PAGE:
Sunday, June 01, 2008

Fuel is a Feminist Issue

Fascinating column in the Times Online;
Fuel duty is not just a political deal-breaker for Gordon Brown; it is a genuinely feminist issue. Without the short cuts afforded to women by cheap, flexible, personal transport, many working mothers would simply not be able to honour their various commitments to home, children and employer. Until someone can arrange the establishment of a Utopian Britain, where children cycle half a mile to school down empty, safe country lanes and mums work just around the corner, the car, for better or for worse, is going to remain king - and fuel duty an issue that affects even those sections of society without tattooed forearms.
Amanda Kovatanna put it best;
Along the way, he reveals pithy insights to explain how the American system works in contrast with the Russian one. For instance the story of the classless society is exemplified by the concept of a middle class — something Americans have proudly espoused — which he points out is held together by the common denominator of everyone owning a car. That's right, not education, not equal opportunity, or equal rights but the one-ton behemoth that we must have to get around the wasteful geography created by suburbia.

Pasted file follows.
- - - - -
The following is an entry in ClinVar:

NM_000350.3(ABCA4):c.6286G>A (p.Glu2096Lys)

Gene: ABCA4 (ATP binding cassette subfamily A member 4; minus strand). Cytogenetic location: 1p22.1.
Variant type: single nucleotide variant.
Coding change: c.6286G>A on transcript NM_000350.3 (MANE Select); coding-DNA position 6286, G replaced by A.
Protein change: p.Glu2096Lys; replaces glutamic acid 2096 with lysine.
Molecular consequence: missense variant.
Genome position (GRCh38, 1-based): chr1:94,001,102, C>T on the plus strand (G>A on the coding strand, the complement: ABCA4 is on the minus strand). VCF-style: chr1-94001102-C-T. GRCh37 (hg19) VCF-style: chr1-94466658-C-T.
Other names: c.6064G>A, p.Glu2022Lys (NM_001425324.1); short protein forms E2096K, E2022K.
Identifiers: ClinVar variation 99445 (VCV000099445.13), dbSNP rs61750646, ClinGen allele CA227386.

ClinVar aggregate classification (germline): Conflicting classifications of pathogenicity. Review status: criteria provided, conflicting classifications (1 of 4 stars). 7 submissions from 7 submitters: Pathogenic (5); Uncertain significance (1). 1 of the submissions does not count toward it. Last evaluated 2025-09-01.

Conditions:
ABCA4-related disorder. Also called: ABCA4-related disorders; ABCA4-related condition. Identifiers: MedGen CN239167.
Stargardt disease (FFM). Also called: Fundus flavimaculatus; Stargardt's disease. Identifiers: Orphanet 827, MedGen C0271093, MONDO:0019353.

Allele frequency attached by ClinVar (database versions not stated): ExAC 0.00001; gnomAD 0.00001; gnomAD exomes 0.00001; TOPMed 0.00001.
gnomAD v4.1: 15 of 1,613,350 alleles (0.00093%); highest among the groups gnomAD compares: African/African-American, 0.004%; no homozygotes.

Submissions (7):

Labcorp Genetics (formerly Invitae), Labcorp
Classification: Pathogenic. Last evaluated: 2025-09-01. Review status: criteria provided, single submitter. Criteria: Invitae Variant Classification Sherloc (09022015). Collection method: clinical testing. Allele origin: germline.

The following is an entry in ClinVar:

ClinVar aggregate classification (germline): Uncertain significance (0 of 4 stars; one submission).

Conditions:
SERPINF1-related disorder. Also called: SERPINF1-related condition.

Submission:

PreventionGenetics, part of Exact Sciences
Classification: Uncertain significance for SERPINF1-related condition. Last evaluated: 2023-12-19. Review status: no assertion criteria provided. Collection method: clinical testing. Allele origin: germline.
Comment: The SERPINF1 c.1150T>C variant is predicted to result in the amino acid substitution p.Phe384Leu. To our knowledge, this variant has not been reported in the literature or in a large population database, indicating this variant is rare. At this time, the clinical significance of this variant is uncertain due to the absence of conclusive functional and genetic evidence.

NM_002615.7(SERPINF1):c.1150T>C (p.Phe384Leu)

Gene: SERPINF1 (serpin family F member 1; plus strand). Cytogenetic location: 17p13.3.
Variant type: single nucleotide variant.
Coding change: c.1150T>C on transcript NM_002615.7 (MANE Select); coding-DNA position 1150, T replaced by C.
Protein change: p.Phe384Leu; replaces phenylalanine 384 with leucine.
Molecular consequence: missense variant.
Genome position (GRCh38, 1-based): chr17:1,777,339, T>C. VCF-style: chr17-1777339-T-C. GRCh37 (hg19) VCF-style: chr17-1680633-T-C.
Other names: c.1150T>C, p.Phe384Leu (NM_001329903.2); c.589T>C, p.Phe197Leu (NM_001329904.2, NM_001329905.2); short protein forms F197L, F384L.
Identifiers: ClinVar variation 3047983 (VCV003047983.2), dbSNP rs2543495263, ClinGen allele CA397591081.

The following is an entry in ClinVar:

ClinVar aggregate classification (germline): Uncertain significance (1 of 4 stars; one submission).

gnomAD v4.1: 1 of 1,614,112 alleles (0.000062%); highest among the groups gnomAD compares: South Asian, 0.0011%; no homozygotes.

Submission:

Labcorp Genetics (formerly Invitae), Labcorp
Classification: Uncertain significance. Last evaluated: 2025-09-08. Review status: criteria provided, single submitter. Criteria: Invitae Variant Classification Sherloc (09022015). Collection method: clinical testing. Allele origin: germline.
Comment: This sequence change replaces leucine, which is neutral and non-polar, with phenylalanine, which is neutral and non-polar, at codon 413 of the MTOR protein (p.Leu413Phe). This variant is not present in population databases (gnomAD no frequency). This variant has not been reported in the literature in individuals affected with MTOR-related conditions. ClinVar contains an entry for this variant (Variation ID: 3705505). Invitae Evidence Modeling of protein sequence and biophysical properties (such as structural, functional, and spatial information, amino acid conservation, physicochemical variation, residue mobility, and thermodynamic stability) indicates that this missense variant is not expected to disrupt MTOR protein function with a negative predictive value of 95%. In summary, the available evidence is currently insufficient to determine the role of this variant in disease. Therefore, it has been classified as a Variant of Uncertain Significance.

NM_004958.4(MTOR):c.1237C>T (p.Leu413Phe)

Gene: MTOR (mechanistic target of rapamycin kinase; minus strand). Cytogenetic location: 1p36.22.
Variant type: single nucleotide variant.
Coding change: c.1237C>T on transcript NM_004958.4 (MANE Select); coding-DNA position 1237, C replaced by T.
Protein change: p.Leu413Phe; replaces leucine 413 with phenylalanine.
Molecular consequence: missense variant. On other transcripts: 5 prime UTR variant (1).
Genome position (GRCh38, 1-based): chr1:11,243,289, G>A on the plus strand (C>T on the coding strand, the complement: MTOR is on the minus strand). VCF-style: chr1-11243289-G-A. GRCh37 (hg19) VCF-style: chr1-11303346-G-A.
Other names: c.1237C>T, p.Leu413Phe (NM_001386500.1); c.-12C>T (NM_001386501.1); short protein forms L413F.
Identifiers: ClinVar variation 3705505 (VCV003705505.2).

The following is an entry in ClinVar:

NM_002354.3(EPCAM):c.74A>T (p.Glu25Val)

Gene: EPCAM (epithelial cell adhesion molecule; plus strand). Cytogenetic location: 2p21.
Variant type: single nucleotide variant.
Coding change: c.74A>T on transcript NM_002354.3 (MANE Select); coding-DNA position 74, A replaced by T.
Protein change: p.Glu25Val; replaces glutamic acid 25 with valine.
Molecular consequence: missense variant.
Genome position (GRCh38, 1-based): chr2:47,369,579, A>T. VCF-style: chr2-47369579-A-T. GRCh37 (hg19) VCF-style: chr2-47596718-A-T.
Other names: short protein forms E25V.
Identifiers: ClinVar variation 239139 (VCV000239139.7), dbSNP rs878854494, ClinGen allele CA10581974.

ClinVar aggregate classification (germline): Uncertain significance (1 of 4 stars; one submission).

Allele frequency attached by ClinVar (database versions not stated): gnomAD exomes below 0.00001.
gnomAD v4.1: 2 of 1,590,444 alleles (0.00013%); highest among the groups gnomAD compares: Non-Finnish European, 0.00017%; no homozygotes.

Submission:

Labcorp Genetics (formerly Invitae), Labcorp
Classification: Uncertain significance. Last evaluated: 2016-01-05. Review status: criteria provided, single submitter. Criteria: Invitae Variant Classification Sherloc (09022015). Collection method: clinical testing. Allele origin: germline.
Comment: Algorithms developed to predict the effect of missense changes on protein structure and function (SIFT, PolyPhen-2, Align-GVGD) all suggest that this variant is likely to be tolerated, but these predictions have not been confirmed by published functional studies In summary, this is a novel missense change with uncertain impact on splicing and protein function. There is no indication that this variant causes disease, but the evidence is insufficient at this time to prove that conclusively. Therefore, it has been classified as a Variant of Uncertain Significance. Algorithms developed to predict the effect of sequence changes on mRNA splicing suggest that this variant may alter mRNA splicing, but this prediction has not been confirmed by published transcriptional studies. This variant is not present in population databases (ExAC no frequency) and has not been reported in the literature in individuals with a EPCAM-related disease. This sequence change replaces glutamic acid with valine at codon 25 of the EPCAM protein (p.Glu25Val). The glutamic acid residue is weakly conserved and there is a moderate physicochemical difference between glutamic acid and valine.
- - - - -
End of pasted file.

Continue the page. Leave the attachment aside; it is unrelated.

We know about this waste from the film The End of Suburbia and James Kunstler's Geography of Nowhere and all the other peak oil fellows, but Orlov points out that
because we are so identified with owning a car as part of this American middle class identity we will be hard put to let it go. And when we are forced to (due to diminishing and increasingly expensive gasoline supplies) so will go the myth of the middle class.
And there it is in a nutshell. Few national politicians dare give voice to what's just beyond the signpost up ahead. Being unwilling and unable to discuss reality, how then could they ever go about proposing, much less implementing, any of the radical engineering redesigns required to genuinely rebuild along viable and sustainable lines? The patient is as yet utterly unwilling to hear an objective and accurate diagnosis. With no diagnosis, how can she participate in her own treatment, much less get on board with the radical measures required to effect an actual cure?